Why do I think this is important? Quite simply, time is not on our side. The challenges we all face are huge, urgent and complex. Alliances need to be built across the three systems. The idea of the social economy transforming the other two systems as a way forward is naïve. The solidarity economy presumes that in all three systems there are people, organisations, networks, businesses, and governments that are beginning to perceive the world differently. Each system, to one degree or another, has creative actors who (imperfectly) share the values of social justice, inclusiveness, ecological sustainability, and deeper, democratic forms of participation. They are seeking and developing dynamic ways to express these values in practical, policy and political terms. Viewed this way, ‘solidarity’ is much more than a concept.
First, it is a framework for the co-production of strategies that strengthen the resilience of communities, regions, and societies. Second, it elevates the idea of advancing the common good together rather than going it alone. Third, solidarity is a vital motivational resource, and a renewable one. It is a resource that we need to nourish within ourselves and with each other in order to sustain the effort required to navigate transition in the turbulent times we live.
Actors in the solidarity economy are striving to be ‘glocal’ in their approach. This means locally and regionally building alternatives that advance a fairer, low carbon economy. But it also means organising in ways that build the collective capacity to animate, educate and agitate to change the systems, national and global, that block the diffusion and scaling up of impacts being demonstrably achieved.
This collaborative impulse is critical, since innovations demonstrating the benefits of more localised sustainable food systems may be restrained or even undone by agribusiness subsidies and the World Trade Organization’s rules that treat food as an industrial commodity. To think otherwise is naïve. The world’s largest social movement La Via Campesina is a prime example; it has organised global capacity to advance food sovereignty and security in the regions where people live.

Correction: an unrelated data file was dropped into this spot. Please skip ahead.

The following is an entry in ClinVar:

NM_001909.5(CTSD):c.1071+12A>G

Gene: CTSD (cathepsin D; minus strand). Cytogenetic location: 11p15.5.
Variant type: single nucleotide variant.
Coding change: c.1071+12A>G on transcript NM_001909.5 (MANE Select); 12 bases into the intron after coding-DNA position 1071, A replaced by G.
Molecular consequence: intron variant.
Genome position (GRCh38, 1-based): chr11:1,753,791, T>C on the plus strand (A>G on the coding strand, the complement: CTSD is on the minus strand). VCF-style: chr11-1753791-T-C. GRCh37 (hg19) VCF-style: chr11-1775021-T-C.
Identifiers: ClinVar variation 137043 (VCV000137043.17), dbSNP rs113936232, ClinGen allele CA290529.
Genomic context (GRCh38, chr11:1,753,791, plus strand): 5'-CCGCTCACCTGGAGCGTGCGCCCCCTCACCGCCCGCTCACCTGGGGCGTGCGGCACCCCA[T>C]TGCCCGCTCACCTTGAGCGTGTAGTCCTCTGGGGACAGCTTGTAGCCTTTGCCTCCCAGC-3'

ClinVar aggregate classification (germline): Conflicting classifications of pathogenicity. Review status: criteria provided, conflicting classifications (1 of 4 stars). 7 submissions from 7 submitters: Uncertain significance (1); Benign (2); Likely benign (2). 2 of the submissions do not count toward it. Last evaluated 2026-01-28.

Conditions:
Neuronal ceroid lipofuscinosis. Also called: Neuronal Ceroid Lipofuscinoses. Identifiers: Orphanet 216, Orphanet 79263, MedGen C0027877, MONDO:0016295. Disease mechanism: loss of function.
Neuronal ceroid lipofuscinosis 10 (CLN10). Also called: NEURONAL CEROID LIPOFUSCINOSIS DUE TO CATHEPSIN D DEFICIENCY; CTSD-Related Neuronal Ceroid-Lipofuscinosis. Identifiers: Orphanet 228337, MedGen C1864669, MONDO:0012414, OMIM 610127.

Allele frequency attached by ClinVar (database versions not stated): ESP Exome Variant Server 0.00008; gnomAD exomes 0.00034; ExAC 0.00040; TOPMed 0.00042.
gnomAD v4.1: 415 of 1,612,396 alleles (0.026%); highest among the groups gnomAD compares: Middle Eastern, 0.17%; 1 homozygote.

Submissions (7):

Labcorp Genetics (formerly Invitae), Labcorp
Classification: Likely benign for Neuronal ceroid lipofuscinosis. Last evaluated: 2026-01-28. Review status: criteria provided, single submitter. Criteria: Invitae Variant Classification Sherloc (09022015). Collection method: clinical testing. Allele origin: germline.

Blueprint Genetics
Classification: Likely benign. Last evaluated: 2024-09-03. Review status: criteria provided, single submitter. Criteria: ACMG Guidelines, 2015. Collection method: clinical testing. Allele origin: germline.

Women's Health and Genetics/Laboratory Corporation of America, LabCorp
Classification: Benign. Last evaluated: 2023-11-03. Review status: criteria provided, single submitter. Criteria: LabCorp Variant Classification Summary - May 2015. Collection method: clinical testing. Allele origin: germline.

Federating into networks, coalitions and movements with a shared agenda and greater capacity is key to advancing the solidarity economy, as transition to a fair, low carbon future is meeting fierce resistance. Forging allies across the three economic systems is vital and necessary.
If solidarity economics is to be transformational, if it is to shift the economic paradigm, it will be through joined up global actors and movements working to change from a) growth to resilience, b) competition to co-operation, c) efficiency to sufficiency, d) right to possess to well-being, e) the freedom of markets to fairness and equity, f) concentrated private ownership to decentralised and democratic ownership, g) the inalienable rights of private property to the commons, and h) our right to dominate nature to our dependence on it.
These are not theoretical propositions. They are choices about what is most important as we co-construct a collective capacity to address the challenges before us. Keep them in mind whilst reading the three cases I have selected.